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Lenovo Lining Up Android-based Smartphone For World's Biggest Phone Network

Computer manufacturer Lenovo will partner with China Mobile (a founding member of the OHA), through its subsidiary Lenovo Mobile - to release a smartphone with Google Android OS between February and March of 2009.

The device, known only by the name of Ophone (ed: not this spoof Ophone from Microsoft), is likely to be compatible with the TD SCDMA standard which is China's home-grown 3G network and will run China Mobile's Open Mobile System (based on Android).

And the first prototype looks promising with a USB port, a 3.5mm headphone jack and 3.5-inch touchscreen and many other iPhone-esque minimalist features.

This would however mean that you won't be able to use them on any other network outside China which is fine for Google given the fact that China is a massive 600 million mobile users market that Apple and smartphone manufacturers have yet to exploit fully.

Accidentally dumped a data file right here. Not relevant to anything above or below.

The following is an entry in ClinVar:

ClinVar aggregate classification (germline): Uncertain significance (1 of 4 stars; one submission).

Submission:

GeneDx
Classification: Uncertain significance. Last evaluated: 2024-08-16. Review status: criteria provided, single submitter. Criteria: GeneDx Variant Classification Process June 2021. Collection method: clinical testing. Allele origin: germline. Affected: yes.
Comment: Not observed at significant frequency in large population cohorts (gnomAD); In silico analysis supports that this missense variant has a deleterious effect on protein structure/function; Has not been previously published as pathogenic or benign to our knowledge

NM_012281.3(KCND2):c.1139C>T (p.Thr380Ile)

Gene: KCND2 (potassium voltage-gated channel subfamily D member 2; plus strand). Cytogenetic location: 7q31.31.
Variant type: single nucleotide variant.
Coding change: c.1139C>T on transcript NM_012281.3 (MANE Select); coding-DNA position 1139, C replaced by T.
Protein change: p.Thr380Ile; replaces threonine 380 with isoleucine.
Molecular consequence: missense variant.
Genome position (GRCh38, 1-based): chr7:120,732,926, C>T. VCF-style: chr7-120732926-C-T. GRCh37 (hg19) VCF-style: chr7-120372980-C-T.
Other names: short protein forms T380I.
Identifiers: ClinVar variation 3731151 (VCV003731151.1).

Interfax China also reveals that the Ophone will integrate "nearly all of China Mobile's mobile services", which happens to be the world's biggest mobile phone operator.

China Mobile turned its back on Windows Mobile, Nokia's Symbian and Apple's iPhone platform because of unsuccessful negotiations over royalties and shared profits.

Speaking to the Chinese News Agency, Capgemeni analyst, Huang Weisong argued that "With its own operating system, China Mobile will be able to commission customized terminals from handset makers and keep its hand strong in negotiations over profit sharing. There is even the possibility that China Mobile may move into manufacturing handsets itself."

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Désiré has been musing and writing about technology during a career spanning four decades. He dabbled in website building and web hosting when DHTML and frames were en vogue and started writing about the impact of technology on society just before the start of the Y2K hysteria at the turn of the last millennium. Following an eight-year stint at where he discovered the joys of global tech-fests, Désiré now heads up TechRadar Pro. Previously he was a freelance technology journalist at Incisive Media, Breakthrough Publishing and Vnunet, and Business Magazine. He also launched and hosted the first Tech Radio Show on Radio Plus.